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Paraguay: Whether members of student movements are targeted by police authorities (2000-2004)

Publisher Canada: Immigration and Refugee Board of Canada
Author Research Directorate, Immigration and Refugee Board, Canada
Publication Date 15 March 2005
Citation / Document Symbol PRY43425.E
Reference 2
Cite as Canada: Immigration and Refugee Board of Canada, Paraguay: Whether members of student movements are targeted by police authorities (2000-2004), 15 March 2005, PRY43425.E, available at: [accessed 24 November 2017]
DisclaimerThis is not a UNHCR publication. UNHCR is not responsible for, nor does it necessarily endorse, its content. Any views expressed are solely those of the author or publisher and do not necessarily reflect those of UNHCR, the United Nations or its Member States.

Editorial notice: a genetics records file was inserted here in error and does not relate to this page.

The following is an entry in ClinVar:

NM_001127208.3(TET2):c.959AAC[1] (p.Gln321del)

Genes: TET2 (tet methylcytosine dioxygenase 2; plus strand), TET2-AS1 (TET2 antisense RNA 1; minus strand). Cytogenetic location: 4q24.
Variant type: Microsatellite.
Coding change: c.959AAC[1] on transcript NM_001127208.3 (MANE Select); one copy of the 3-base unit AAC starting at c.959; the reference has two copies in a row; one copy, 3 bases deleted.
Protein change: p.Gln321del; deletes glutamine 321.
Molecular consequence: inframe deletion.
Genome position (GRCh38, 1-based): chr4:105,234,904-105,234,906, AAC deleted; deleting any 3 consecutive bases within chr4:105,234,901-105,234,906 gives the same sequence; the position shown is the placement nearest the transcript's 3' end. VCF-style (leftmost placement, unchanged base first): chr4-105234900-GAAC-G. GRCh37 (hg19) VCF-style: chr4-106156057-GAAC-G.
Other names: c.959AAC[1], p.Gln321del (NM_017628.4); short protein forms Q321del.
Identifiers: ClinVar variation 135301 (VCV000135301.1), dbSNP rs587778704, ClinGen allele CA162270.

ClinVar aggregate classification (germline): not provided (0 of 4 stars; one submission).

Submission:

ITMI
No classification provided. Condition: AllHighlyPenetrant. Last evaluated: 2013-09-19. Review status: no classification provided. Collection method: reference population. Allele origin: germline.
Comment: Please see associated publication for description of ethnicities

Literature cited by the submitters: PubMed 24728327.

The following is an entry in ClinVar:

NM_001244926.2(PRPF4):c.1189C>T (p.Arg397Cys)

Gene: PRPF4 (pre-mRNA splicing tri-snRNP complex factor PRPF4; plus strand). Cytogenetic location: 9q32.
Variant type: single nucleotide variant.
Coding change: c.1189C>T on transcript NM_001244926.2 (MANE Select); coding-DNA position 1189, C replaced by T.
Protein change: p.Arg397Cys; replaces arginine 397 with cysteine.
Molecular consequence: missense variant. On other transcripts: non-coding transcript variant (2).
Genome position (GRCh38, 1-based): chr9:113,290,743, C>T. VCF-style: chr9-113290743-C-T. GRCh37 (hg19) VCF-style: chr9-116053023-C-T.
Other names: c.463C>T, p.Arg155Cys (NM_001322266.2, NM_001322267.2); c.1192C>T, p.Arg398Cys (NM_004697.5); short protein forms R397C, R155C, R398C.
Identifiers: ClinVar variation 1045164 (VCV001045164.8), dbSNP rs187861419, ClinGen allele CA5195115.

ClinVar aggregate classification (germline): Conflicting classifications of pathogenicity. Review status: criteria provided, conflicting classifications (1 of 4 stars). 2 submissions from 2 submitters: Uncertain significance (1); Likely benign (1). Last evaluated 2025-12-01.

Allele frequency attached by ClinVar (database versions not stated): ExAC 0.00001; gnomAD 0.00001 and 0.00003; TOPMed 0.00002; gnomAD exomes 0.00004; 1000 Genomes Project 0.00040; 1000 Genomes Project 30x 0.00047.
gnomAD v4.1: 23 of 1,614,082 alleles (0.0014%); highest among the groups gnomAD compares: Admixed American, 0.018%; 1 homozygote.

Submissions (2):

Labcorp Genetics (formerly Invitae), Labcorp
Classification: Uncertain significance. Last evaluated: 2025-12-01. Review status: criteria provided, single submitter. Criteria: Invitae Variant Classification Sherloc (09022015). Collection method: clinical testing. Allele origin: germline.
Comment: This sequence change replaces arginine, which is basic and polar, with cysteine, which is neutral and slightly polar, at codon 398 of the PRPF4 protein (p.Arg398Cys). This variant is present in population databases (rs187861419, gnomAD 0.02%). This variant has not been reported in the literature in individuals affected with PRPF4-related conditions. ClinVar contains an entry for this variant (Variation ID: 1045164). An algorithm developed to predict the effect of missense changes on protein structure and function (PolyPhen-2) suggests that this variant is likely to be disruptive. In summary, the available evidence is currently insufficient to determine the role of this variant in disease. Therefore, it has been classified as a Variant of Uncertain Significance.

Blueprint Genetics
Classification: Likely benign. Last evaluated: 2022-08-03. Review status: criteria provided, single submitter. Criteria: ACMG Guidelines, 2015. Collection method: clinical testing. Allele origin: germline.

In a written communication with the Research Directorate, the representative of Decidamos, a Paraguayan non-governmental organization working with student movements, indicated that while relations between police and youth organizations are difficult they have improved (11 March 2005).

A recent case involved two leaders of the National Federation of Secondary Students (Federación Nacional de Estudiantes Secundarios, FENAES) who were detained because of their appearance and clothing (Decidamos 11 March 2005).

The representative of Decidamos stated that on many occasions the members of FENAES were [translation] "severely repressed by police officers" when they took part in demonstrations (ibid.).

As well, according to the Decidamos representative, police officers who entered schools for security purposes tried to control how the students dress and prohibited wearing long hair and piercing (ibid.).

Other information was scarce as to whether members of student movements are targeted by police authorities. However, the following information may be useful.